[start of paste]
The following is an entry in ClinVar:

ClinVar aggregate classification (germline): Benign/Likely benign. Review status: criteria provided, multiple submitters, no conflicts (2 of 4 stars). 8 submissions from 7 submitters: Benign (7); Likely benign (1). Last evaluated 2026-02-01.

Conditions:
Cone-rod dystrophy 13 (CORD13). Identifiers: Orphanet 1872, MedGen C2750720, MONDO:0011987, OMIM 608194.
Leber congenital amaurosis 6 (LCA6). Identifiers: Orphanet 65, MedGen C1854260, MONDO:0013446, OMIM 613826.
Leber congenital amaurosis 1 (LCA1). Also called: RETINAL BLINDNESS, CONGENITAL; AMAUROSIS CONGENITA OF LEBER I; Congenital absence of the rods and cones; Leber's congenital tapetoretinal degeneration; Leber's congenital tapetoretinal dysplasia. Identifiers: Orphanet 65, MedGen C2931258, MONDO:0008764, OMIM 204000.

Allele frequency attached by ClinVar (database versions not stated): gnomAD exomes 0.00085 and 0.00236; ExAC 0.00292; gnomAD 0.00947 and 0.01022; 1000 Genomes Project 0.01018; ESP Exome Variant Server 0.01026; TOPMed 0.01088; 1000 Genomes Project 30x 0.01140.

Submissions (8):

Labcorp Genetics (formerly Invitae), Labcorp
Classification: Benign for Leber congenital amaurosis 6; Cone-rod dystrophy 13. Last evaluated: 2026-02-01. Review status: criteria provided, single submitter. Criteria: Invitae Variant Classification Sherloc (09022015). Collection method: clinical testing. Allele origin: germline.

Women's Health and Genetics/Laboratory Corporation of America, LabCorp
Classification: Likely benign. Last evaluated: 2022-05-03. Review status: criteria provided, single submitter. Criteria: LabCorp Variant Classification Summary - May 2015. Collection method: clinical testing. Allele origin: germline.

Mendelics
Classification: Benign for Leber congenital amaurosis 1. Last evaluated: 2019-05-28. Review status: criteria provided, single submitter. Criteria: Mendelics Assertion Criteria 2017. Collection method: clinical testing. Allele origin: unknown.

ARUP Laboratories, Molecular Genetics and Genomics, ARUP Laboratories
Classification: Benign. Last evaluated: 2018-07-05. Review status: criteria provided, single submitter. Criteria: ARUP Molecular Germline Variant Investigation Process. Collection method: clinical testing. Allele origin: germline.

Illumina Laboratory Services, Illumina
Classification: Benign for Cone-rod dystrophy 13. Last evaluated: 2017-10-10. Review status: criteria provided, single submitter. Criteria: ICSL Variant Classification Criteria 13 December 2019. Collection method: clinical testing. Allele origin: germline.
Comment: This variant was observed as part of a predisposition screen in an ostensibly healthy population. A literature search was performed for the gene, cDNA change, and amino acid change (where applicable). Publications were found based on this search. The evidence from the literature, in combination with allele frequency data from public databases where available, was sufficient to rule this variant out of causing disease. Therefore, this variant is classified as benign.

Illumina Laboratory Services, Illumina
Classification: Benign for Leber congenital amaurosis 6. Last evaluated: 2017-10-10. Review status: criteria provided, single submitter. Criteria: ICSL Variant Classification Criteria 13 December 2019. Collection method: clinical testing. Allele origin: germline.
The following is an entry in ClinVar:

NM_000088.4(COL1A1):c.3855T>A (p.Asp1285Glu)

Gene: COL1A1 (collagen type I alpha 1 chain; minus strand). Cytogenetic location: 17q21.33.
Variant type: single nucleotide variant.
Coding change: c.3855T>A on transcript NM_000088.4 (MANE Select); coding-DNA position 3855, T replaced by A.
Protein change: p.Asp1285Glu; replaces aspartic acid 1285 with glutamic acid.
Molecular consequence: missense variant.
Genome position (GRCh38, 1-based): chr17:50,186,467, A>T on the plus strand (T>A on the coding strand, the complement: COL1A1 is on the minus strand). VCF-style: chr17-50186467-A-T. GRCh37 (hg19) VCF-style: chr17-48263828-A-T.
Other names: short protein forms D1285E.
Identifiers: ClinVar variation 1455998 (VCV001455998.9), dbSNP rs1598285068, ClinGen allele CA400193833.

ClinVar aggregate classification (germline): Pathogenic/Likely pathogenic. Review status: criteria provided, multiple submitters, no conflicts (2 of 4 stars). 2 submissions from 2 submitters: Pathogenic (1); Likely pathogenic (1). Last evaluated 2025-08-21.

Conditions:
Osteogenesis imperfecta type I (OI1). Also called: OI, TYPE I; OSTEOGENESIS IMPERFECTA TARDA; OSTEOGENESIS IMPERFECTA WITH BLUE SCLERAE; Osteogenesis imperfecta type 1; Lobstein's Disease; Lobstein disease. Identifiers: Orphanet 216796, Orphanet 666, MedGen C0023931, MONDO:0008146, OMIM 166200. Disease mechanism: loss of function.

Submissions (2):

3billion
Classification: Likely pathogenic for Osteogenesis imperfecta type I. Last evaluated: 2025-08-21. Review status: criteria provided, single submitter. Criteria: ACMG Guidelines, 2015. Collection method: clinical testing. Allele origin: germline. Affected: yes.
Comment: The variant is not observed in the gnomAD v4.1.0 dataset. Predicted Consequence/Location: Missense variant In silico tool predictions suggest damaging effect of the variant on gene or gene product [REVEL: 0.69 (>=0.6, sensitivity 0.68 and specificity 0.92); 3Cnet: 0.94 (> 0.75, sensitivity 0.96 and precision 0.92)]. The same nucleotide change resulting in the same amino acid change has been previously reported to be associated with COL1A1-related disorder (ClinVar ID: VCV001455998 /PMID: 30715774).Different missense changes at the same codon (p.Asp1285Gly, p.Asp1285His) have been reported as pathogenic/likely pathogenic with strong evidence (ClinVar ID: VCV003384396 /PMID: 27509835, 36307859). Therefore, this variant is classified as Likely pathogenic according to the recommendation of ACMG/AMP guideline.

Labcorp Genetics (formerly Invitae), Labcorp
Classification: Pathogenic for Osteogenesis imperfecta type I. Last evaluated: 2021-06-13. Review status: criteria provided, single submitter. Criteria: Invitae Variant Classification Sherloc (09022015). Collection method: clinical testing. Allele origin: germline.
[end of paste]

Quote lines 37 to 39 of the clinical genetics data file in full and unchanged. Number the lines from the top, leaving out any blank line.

Classification: Likely pathogenic for Osteogenesis imperfecta type I. Last evaluated: 2025-08-21. Review status: criteria provided, single submitter. Criteria: ACMG Guidelines, 2015. Collection method: clinical testing. Allele origin: germline. Affected: yes.
Comment: The variant is not observed in the gnomAD v4.1.0 dataset. Predicted Consequence/Location: Missense variant In silico tool predictions suggest damaging effect of the variant on gene or gene product [REVEL: 0.69 (>=0.6, sensitivity 0.68 and specificity 0.92); 3Cnet: 0.94 (> 0.75, sensitivity 0.96 and precision 0.92)]. The same nucleotide change resulting in the same amino acid change has been previously reported to be associated with COL1A1-related disorder (ClinVar ID: VCV001455998 /PMID: 30715774).Different missense changes at the same codon (p.Asp1285Gly, p.Asp1285His) have been reported as pathogenic/likely pathogenic with strong evidence (ClinVar ID: VCV003384396 /PMID: 27509835, 36307859). Therefore, this variant is classified as Likely pathogenic according to the recommendation of ACMG/AMP guideline.

Labcorp Genetics (formerly Invitae), Labcorp